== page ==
Marian Clayden Exhibition at Drum Castle

It can be quite surprising what you see when you visit castles in Scotland. When we went to Drum Castle in Aberdeenshire – I have to say a couple of years ago now, I didn’t expect to see an exhibition of textiles and clothes by Marian Clayden who I hadn’t heard of before but is very well known in her field of textiles and weaving. You can see my earlier posts on Drum Castle here.

Marian Clayden designs

The photos really don’t do her work justice as you can’t see the textures so well. The fabric is mainly silk and velvet, absolutely sumptuous looking.

Marian Clayden textile

Marian Clayden dress designs

Marian Clayden, designs

Marian Clayden was born in Preston, Lancashire which had a thriving textile industry back in the day, so her family was involved in various crafts, but I think we can safely say that Marian picked up that baton and ran with it. You can read about her life here.

Marian Clayden design

She trained as a teacher but after having a couple of kids and being stuck at home she decided to try dyeing some textiles in her kitchen, using skills she had learned in her teacher training. Moving to San Francisco in 1967 must have influenced her hugely – with all of those flower power people and bright colours around the place.

Marian Clayden  designs

Her career took off and there were exhibitions of her work all over the world. Sadly she died in 2015 but her work lives on in major collections all over the world in places such as the V&A in London and the Metropolitan in New York. We were just incredibly lucky to stumble across this exhibition in a Scottish Castle.

Marian Clayden

The Age of Glamour

Last night I watched a programme on BBC4 called Glamour’s Golden Age which seems to be part of a new series. If you missed it and you are into 1920-30s design, I recommend that you catch it on the i-player.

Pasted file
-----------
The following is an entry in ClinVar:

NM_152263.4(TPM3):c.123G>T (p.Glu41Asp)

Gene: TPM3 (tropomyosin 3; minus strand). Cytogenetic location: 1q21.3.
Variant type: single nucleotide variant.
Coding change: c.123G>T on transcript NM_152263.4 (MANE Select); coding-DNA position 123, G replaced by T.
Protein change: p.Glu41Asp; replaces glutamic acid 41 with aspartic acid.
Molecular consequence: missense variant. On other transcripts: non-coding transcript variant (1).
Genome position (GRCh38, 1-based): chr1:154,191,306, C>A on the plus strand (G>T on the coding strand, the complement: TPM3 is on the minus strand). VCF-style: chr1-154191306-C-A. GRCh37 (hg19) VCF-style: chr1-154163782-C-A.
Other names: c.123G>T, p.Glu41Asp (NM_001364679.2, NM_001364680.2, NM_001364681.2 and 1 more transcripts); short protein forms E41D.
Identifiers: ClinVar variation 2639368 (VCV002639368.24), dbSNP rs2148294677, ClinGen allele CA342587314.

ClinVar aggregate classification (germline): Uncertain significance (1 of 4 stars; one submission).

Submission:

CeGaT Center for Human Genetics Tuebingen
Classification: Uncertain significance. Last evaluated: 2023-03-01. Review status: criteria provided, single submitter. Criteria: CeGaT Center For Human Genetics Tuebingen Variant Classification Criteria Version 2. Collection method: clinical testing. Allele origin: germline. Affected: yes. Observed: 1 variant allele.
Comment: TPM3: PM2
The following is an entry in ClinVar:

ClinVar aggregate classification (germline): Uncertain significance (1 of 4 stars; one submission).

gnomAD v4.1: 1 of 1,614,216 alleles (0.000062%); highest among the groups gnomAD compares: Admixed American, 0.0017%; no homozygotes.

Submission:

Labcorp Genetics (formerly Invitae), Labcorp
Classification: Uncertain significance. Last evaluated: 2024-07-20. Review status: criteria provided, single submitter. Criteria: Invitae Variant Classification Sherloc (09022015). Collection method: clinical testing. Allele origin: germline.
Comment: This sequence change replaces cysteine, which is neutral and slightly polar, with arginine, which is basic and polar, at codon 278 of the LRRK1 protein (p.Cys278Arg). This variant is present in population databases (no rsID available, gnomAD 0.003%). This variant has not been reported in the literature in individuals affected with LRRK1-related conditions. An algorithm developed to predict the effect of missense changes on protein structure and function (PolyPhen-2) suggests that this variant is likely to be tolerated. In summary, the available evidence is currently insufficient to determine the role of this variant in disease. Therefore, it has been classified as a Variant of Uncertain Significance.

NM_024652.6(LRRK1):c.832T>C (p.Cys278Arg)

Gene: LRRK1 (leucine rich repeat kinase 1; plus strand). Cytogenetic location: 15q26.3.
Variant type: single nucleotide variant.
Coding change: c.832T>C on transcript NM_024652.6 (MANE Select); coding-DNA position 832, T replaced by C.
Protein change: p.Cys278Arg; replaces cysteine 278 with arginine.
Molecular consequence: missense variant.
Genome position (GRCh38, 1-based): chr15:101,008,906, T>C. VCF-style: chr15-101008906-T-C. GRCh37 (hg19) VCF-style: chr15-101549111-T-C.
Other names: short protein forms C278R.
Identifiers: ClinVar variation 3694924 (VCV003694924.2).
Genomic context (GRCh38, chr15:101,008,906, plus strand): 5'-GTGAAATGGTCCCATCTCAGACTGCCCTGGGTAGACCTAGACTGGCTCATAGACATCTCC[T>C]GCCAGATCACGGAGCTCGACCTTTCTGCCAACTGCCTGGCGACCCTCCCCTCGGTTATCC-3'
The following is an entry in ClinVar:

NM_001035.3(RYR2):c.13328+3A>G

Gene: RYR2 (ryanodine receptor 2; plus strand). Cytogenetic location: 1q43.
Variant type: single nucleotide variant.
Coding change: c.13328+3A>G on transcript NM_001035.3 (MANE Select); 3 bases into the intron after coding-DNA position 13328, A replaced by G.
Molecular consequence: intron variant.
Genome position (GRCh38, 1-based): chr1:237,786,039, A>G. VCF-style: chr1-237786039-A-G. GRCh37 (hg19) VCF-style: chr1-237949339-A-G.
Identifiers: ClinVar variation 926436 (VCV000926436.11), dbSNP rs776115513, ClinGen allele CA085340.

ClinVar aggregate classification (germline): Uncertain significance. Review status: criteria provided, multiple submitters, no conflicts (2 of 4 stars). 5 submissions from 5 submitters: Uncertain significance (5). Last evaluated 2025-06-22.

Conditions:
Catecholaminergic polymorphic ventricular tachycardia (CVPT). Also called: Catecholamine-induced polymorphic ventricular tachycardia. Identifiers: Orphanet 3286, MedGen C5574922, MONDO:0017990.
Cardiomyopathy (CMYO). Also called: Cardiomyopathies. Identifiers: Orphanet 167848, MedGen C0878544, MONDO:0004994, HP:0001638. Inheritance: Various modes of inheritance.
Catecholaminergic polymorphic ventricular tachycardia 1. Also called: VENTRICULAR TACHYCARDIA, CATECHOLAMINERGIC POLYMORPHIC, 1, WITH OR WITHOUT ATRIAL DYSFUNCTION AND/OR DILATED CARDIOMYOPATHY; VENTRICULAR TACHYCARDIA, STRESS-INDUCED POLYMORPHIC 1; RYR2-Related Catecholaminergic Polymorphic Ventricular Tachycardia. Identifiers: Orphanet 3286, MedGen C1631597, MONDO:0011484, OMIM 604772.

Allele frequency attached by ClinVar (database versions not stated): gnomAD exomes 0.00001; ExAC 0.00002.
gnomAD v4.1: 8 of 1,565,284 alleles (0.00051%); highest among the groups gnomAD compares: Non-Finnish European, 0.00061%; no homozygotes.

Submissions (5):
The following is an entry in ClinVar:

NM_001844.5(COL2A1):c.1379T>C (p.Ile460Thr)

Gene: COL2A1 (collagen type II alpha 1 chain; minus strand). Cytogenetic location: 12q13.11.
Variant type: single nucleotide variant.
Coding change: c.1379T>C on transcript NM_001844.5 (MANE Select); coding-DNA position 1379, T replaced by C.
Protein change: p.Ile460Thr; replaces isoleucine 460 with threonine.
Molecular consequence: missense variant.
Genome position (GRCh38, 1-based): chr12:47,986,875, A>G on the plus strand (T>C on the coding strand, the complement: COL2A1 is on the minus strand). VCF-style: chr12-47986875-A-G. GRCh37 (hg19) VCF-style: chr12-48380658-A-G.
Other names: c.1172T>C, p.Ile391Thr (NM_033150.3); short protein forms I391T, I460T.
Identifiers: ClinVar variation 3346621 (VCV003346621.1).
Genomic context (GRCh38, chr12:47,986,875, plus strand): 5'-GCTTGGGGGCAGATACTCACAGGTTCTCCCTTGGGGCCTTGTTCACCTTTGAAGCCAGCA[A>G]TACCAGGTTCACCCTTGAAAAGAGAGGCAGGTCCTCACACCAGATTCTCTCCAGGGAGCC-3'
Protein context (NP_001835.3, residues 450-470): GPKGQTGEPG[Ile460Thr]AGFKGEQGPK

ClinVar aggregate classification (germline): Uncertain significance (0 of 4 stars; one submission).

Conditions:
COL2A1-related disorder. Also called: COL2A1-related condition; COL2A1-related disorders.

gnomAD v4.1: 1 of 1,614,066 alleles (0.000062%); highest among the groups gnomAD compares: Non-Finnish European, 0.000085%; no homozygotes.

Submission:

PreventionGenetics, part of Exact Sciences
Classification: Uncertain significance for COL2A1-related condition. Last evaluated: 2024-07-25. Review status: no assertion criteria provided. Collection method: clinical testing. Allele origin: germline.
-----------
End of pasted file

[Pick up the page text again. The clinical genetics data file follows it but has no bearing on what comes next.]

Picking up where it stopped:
I love everything about that era, well – obviously not the T.B., Diphtheria and Rickets sort of stuff, but you know what I mean.

The first building which I can remember seeing and thinking ‘art deco’ was The Midland Hotel in Morecambe. It was about 1969 and as I recall the hotel looked pretty sad and delapidated at that time. However it’s fab now – must have cost a fortune to refurbish it.

I saw the De La Warr Pavilion at Bexhill-on-Sea about 1979. Similar story there and I think it has been refurbished twice since then. That is the down side to art deco (modernist) buildings, if you don’t keep them looking really buffed, they quickly begin to look horrific.

The fashions looked wonderful too but definitely not for the heftier figure.

The posters were fantastic as well.

The 1938 Empire Exhibition was held in Glasgow. It is a city full of fashion conscious artistic people and by the look of things they really pulled out all the stops for it. It’s just a pity that the weather let them down – as usual.

But it didn’t stop the visitors, well after all, we aren’t made of sugar. Unfortunately most of the buildings were just temporary structures, so there isn’t much evidence of the exhibition now. I think it would be great if they would rebuild Tait’s Tower. Tait is more famous for having designed Sydney Harbour Bridge.